I would think if you have never heard a tune and you are then asked to play a solo and not get any feedback..your BP might spike a bit if there is a second or more takes

    we hear stories of how they tried six or seven players before they "thought" of asking Larry Carlton to play

    so for me all the players they used are in the A team league ..they had Wayne Shorter on some tracks..it dosent get any better !!

  28. #27

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  29. #28

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    Denny Dias and Elliott Randall join forces on "Green Earrings"


  30. #29

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    Dean Parks... "ou know what he told me? He has never used a talk box in his life! He said the he recorded that guitar part straight into the board and Walter Becker added the talk box effect after!! He also said he preferred the original clean track. "

    https://www.youtube.com/watch?v=iWYchJI0Cv8


  31. #30

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    When I was at GIT in 1984, Larry Carlton came in one afternoon to do a lesson seminar thing. An hour or two on stage in one of the smaller performance stage rooms. Let everyone check out his small pedal board. I remember some TC electronics gear. They were pretty new at the time. And a ProCo RAT. I walked down Hollywood Blvd and bought one on my way home. (Still have it!)

    (That was one of the perks of GIT. They would recruit great players to come in and do a quickie talk or lesson. Steve Morse came in one time too. And of course Howard Roberts would come in every few weeks for his seminars, which were beyond brilliant.)

    Larry passed out copies of his lead sheet for one of the big hits--I think it was Josie. Fat chance I could ever find it in my files, but if I do I'll post it here. Walked everybody through the changes and parts.

    It was pretty stunning to watch him up close. Such great control on deep sustained bends and slides. I always knew that guy was great, but up close like that was something to see. And hear.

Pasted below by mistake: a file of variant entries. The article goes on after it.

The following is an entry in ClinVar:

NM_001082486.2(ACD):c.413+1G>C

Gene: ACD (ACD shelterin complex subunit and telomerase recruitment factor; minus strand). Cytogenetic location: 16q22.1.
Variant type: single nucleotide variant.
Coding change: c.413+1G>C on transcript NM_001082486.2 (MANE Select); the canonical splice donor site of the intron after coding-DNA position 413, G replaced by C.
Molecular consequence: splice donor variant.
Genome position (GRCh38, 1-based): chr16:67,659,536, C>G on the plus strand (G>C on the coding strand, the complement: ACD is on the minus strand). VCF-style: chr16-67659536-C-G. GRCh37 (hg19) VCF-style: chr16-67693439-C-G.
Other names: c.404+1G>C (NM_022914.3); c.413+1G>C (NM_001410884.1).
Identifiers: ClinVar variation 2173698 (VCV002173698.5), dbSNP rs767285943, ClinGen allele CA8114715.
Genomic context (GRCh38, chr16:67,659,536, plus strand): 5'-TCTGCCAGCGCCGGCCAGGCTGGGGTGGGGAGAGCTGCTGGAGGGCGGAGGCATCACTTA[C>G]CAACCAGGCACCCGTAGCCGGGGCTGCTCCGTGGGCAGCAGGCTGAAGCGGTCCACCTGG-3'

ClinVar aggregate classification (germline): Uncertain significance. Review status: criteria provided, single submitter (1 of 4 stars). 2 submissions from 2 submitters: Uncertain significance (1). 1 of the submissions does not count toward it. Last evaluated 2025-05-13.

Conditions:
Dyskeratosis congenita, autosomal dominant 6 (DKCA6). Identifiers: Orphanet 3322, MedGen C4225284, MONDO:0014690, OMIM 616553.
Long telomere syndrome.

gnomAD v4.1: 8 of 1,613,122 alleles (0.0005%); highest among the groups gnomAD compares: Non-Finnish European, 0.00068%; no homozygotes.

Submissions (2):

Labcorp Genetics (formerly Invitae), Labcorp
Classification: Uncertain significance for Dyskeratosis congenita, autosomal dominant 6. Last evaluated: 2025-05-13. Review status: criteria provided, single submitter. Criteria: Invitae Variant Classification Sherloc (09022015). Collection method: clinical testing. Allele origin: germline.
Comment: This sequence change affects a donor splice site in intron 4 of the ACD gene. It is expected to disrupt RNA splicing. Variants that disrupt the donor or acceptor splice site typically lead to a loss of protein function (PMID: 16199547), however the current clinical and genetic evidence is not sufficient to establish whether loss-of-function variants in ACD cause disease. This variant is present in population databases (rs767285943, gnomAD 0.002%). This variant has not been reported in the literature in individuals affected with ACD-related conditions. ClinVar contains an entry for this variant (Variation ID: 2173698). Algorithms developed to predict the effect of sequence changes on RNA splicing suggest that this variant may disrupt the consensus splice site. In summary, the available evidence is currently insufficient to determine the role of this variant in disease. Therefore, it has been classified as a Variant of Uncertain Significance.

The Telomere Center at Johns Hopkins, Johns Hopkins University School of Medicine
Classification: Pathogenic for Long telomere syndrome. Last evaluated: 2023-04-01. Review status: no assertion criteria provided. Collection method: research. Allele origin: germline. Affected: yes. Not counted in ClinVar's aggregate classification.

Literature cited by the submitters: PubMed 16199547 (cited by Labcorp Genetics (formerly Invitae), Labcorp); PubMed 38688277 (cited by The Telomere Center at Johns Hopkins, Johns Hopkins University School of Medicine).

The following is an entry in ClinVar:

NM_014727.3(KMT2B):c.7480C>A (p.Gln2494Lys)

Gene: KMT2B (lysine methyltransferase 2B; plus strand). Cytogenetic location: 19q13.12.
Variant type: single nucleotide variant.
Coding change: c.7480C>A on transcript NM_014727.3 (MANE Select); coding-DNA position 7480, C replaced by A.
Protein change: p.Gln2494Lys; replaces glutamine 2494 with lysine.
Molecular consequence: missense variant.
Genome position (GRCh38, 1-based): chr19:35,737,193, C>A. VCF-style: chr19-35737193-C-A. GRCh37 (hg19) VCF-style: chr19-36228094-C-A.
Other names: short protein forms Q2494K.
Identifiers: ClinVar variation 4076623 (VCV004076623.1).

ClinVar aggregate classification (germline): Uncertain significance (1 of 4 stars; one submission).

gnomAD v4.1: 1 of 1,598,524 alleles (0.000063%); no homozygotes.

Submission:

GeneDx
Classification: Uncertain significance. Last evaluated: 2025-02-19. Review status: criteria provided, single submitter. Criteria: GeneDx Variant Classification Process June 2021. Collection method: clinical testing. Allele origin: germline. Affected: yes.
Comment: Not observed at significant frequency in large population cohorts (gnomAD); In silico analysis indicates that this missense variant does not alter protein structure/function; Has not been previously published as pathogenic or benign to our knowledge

Last edited by Flat; 10-19-2020 at 01:33 PM.

  32. #31

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    Quote Originally Posted by fep
    Dean Parks... "ou know what he told me? He has never used a talk box in his life! He said the he recorded that guitar part straight into the board and Walter Becker added the talk box effect after!! He also said he preferred the original clean track. "
    Hard for me to imagine what that would sound like. Wonder where Becker got the idea to use a talk box on that track....I didn't know that one could (back then) add such an effect after a part was recorded. (What would that involve, anyway?)

  33. #32

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    Quote Originally Posted by MarkRhodes
    Hard for me to imagine what that would sound like. Wonder where Becker got the idea to use a talk box on that track....I didn't know that one could (back then) add such an effect after a part was recorded. (What would that involve, anyway?)
    the late 60's was a time of sound experimentation in the studio and if you were under a label and didnt have to worry about time/money..you could play your guitar parts backward (Beatles Hendrix and others) or use a very high tech
    effect..the Kazoo (Hendrix/Cross Town Traffic)..consider how much time SD spent on sweetening the tracks..mixing and re-mix..Im sure some of the "hard to satisify" stories are true..I have met some players that even disliked Perfect..?

  34. #33

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    Quote Originally Posted by jazzgtrl4
    the correct answer is Drew Zingggggg

    That is indeed a very good show. I saw them about the same time...don’t remember the guitarist, though. Donald reminds me of Count Basie, perhaps with Walter his Billy Strayhorn.

    I didn’t watch the whole thing, but the Boddhisatva solos are outstanding. Just a thought that Drew could have used a little more dirt in his tone, which was one thing I thought the SD guitarists like Skunk and Denny and Larry always had going for them.

    Also, Becker acquits himself very well—must be hard to play alongside some of the hired guns SD has used over the years. He is underappreciated as an instrumentalist, and probably could have been the center of a lot of bands if he had gone that route. (Not that I like his solo stuff that much, but I think he would work well in the small group format.)

  35. #34

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    Quote Originally Posted by wolflen
    ..consider how much time SD spent on sweetening the tracks..mixing and re-mix..Im sure some of the "hard to satisify" stories are true..I have met some players that even disliked Perfect..?